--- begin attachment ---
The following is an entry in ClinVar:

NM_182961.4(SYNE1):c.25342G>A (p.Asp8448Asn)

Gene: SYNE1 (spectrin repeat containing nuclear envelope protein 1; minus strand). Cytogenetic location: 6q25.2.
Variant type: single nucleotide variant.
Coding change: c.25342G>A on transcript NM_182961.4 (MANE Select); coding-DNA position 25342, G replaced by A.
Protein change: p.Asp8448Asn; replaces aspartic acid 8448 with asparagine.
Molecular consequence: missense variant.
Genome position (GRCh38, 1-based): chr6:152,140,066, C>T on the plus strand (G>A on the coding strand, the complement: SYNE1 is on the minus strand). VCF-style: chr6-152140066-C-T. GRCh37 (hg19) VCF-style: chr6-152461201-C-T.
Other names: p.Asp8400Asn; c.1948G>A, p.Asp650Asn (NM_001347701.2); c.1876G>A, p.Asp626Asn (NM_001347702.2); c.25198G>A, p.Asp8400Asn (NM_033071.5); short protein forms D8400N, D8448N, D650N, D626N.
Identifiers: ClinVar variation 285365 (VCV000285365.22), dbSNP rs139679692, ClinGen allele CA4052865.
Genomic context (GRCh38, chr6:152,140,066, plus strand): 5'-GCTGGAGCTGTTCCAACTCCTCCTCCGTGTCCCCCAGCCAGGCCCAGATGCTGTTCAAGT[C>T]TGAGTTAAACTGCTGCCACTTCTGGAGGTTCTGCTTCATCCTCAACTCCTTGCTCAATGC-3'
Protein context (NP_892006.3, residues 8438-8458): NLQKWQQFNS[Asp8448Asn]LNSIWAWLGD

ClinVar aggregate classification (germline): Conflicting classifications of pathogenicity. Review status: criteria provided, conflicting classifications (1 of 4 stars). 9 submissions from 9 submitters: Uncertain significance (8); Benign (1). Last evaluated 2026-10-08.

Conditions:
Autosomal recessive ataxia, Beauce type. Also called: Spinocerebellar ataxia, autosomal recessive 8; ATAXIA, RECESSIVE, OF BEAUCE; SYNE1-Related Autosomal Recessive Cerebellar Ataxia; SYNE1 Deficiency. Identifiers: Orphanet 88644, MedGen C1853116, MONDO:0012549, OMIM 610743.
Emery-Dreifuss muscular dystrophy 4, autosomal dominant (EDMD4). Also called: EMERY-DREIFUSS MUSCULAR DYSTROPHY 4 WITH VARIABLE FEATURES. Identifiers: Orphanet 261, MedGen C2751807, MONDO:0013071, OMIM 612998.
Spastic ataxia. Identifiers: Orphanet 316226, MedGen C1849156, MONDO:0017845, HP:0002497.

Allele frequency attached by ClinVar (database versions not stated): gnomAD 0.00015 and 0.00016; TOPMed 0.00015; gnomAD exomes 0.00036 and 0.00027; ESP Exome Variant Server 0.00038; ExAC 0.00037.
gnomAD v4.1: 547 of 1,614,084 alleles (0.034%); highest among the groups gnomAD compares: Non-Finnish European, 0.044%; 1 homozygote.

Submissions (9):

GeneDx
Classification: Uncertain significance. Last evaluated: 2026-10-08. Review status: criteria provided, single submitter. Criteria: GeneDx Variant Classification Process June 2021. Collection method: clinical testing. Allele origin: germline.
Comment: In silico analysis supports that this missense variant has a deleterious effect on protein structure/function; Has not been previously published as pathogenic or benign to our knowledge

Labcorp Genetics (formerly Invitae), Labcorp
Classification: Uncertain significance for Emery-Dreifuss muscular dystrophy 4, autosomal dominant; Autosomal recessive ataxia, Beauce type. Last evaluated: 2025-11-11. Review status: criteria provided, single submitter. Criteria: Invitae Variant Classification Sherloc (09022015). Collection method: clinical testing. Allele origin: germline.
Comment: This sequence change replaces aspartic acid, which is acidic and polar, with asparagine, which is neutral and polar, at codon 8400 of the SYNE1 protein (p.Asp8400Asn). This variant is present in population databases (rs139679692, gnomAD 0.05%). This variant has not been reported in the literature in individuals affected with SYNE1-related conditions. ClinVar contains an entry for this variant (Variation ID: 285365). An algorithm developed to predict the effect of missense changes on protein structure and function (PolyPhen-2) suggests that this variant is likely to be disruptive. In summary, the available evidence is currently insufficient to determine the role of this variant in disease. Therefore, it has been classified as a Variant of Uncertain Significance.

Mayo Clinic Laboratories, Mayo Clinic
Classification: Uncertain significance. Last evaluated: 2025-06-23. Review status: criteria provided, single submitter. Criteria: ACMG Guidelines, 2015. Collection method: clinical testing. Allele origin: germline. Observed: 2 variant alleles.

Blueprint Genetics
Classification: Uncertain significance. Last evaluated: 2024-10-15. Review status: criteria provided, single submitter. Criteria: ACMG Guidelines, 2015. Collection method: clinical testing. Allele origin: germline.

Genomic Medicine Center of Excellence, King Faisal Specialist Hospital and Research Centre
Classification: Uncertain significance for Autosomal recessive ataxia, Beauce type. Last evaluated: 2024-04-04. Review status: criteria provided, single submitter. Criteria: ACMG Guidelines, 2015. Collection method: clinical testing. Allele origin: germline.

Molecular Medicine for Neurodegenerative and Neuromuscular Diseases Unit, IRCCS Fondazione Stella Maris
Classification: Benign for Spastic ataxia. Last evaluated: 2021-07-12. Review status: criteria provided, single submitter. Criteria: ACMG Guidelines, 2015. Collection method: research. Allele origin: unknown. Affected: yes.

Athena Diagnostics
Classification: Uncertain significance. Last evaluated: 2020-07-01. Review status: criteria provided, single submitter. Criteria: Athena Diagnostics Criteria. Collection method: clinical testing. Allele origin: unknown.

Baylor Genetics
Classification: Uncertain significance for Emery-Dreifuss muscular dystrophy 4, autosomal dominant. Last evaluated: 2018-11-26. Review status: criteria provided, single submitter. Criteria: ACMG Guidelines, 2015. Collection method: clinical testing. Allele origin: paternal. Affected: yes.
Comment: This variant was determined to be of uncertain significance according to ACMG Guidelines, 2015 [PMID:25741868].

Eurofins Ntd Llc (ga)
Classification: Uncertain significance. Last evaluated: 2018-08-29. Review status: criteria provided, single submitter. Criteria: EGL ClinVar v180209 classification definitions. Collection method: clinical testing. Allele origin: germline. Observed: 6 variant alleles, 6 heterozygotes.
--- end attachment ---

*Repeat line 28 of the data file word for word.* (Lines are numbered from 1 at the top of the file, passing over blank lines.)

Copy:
Classification: Uncertain significance. Last evaluated: 2025-06-23. Review status: criteria provided, single submitter. Criteria: ACMG Guidelines, 2015. Collection method: clinical testing. Allele origin: germline. Observed: 2 variant alleles.